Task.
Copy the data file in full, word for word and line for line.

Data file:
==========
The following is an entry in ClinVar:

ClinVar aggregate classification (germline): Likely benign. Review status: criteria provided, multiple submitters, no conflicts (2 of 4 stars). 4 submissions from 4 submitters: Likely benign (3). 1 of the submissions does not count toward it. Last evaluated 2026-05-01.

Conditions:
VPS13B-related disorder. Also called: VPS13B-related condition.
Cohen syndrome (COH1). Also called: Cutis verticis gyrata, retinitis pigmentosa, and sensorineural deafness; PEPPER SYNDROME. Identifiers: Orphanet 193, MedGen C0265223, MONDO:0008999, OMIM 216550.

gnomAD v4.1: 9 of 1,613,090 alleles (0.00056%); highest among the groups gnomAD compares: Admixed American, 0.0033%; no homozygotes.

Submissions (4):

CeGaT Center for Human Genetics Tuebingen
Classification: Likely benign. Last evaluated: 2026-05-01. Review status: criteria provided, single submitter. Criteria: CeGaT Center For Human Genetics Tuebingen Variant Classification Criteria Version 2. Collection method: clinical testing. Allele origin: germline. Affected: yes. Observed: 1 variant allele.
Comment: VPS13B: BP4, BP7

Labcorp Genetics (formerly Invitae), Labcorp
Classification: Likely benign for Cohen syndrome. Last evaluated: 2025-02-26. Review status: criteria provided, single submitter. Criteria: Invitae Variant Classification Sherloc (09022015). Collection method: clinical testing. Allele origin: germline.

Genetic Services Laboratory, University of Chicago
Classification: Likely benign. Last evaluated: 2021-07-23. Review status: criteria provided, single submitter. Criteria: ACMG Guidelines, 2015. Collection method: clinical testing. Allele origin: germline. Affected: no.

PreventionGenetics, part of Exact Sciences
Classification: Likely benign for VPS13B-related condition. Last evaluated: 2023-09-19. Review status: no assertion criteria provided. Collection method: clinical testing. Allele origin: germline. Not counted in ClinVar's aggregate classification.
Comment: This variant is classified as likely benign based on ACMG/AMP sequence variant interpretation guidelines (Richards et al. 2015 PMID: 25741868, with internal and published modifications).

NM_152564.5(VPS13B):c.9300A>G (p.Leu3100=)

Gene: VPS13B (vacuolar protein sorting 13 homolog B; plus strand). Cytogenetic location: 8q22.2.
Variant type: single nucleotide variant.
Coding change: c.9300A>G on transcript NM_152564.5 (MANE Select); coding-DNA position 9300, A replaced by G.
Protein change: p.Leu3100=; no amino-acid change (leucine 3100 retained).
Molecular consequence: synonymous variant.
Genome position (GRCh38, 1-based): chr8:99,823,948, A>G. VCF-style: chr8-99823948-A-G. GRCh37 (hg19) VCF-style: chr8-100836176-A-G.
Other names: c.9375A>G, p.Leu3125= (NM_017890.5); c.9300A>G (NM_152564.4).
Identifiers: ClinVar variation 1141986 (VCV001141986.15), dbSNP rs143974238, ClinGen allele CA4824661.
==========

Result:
The following is an entry in ClinVar:

ClinVar aggregate classification (germline): Likely benign. Review status: criteria provided, multiple submitters, no conflicts (2 of 4 stars). 4 submissions from 4 submitters: Likely benign (3). 1 of the submissions does not count toward it. Last evaluated 2026-05-01.

Conditions:
VPS13B-related disorder. Also called: VPS13B-related condition.
Cohen syndrome (COH1). Also called: Cutis verticis gyrata, retinitis pigmentosa, and sensorineural deafness; PEPPER SYNDROME. Identifiers: Orphanet 193, MedGen C0265223, MONDO:0008999, OMIM 216550.

gnomAD v4.1: 9 of 1,613,090 alleles (0.00056%); highest among the groups gnomAD compares: Admixed American, 0.0033%; no homozygotes.

Submissions (4):

CeGaT Center for Human Genetics Tuebingen
Classification: Likely benign. Last evaluated: 2026-05-01. Review status: criteria provided, single submitter. Criteria: CeGaT Center For Human Genetics Tuebingen Variant Classification Criteria Version 2. Collection method: clinical testing. Allele origin: germline. Affected: yes. Observed: 1 variant allele.
Comment: VPS13B: BP4, BP7

Labcorp Genetics (formerly Invitae), Labcorp
Classification: Likely benign for Cohen syndrome. Last evaluated: 2025-02-26. Review status: criteria provided, single submitter. Criteria: Invitae Variant Classification Sherloc (09022015). Collection method: clinical testing. Allele origin: germline.

Genetic Services Laboratory, University of Chicago
Classification: Likely benign. Last evaluated: 2021-07-23. Review status: criteria provided, single submitter. Criteria: ACMG Guidelines, 2015. Collection method: clinical testing. Allele origin: germline. Affected: no.

PreventionGenetics, part of Exact Sciences
Classification: Likely benign for VPS13B-related condition. Last evaluated: 2023-09-19. Review status: no assertion criteria provided. Collection method: clinical testing. Allele origin: germline. Not counted in ClinVar's aggregate classification.
Comment: This variant is classified as likely benign based on ACMG/AMP sequence variant interpretation guidelines (Richards et al. 2015 PMID: 25741868, with internal and published modifications).

NM_152564.5(VPS13B):c.9300A>G (p.Leu3100=)

Gene: VPS13B (vacuolar protein sorting 13 homolog B; plus strand). Cytogenetic location: 8q22.2.
Variant type: single nucleotide variant.
Coding change: c.9300A>G on transcript NM_152564.5 (MANE Select); coding-DNA position 9300, A replaced by G.
Protein change: p.Leu3100=; no amino-acid change (leucine 3100 retained).
Molecular consequence: synonymous variant.
Genome position (GRCh38, 1-based): chr8:99,823,948, A>G. VCF-style: chr8-99823948-A-G. GRCh37 (hg19) VCF-style: chr8-100836176-A-G.
Other names: c.9375A>G, p.Leu3125= (NM_017890.5); c.9300A>G (NM_152564.4).
Identifiers: ClinVar variation 1141986 (VCV001141986.15), dbSNP rs143974238, ClinGen allele CA4824661.